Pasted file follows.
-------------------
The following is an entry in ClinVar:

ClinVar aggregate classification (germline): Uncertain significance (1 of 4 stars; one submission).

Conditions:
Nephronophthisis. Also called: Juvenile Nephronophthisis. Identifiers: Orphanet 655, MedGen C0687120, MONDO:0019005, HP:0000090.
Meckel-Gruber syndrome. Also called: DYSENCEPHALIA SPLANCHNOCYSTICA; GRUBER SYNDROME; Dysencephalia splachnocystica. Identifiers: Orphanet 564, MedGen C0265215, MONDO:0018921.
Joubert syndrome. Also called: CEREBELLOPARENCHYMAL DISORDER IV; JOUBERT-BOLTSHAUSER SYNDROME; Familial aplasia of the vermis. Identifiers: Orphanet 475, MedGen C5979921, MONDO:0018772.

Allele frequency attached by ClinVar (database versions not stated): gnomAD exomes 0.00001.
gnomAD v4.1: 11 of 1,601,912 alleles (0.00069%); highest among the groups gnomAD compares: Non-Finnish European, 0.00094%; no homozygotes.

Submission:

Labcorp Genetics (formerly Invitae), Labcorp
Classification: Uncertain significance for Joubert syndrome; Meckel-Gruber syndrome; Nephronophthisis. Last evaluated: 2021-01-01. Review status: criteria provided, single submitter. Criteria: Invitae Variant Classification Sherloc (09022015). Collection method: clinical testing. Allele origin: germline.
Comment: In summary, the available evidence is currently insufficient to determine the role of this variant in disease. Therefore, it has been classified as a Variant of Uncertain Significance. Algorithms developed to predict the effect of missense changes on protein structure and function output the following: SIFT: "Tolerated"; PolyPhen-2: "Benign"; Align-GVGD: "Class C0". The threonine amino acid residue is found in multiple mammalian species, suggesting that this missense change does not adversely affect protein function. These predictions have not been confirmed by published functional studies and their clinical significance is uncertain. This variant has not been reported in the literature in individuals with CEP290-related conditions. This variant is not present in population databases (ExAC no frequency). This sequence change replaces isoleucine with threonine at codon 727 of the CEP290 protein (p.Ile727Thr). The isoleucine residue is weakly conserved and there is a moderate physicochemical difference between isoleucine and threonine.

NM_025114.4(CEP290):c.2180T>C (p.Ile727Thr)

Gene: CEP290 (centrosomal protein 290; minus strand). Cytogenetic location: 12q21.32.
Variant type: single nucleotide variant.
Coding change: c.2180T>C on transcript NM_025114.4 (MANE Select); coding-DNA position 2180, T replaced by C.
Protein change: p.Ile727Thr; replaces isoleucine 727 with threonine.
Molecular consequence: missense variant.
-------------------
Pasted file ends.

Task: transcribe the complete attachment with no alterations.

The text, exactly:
The following is an entry in ClinVar:

ClinVar aggregate classification (germline): Uncertain significance (1 of 4 stars; one submission).

Conditions:
Nephronophthisis. Also called: Juvenile Nephronophthisis. Identifiers: Orphanet 655, MedGen C0687120, MONDO:0019005, HP:0000090.
Meckel-Gruber syndrome. Also called: DYSENCEPHALIA SPLANCHNOCYSTICA; GRUBER SYNDROME; Dysencephalia splachnocystica. Identifiers: Orphanet 564, MedGen C0265215, MONDO:0018921.
Joubert syndrome. Also called: CEREBELLOPARENCHYMAL DISORDER IV; JOUBERT-BOLTSHAUSER SYNDROME; Familial aplasia of the vermis. Identifiers: Orphanet 475, MedGen C5979921, MONDO:0018772.

Allele frequency attached by ClinVar (database versions not stated): gnomAD exomes 0.00001.
gnomAD v4.1: 11 of 1,601,912 alleles (0.00069%); highest among the groups gnomAD compares: Non-Finnish European, 0.00094%; no homozygotes.

Submission:

Labcorp Genetics (formerly Invitae), Labcorp
Classification: Uncertain significance for Joubert syndrome; Meckel-Gruber syndrome; Nephronophthisis. Last evaluated: 2021-01-01. Review status: criteria provided, single submitter. Criteria: Invitae Variant Classification Sherloc (09022015). Collection method: clinical testing. Allele origin: germline.
Comment: In summary, the available evidence is currently insufficient to determine the role of this variant in disease. Therefore, it has been classified as a Variant of Uncertain Significance. Algorithms developed to predict the effect of missense changes on protein structure and function output the following: SIFT: "Tolerated"; PolyPhen-2: "Benign"; Align-GVGD: "Class C0". The threonine amino acid residue is found in multiple mammalian species, suggesting that this missense change does not adversely affect protein function. These predictions have not been confirmed by published functional studies and their clinical significance is uncertain. This variant has not been reported in the literature in individuals with CEP290-related conditions. This variant is not present in population databases (ExAC no frequency). This sequence change replaces isoleucine with threonine at codon 727 of the CEP290 protein (p.Ile727Thr). The isoleucine residue is weakly conserved and there is a moderate physicochemical difference between isoleucine and threonine.

NM_025114.4(CEP290):c.2180T>C (p.Ile727Thr)

Gene: CEP290 (centrosomal protein 290; minus strand). Cytogenetic location: 12q21.32.
Variant type: single nucleotide variant.
Coding change: c.2180T>C on transcript NM_025114.4 (MANE Select); coding-DNA position 2180, T replaced by C.
Protein change: p.Ile727Thr; replaces isoleucine 727 with threonine.
Molecular consequence: missense variant.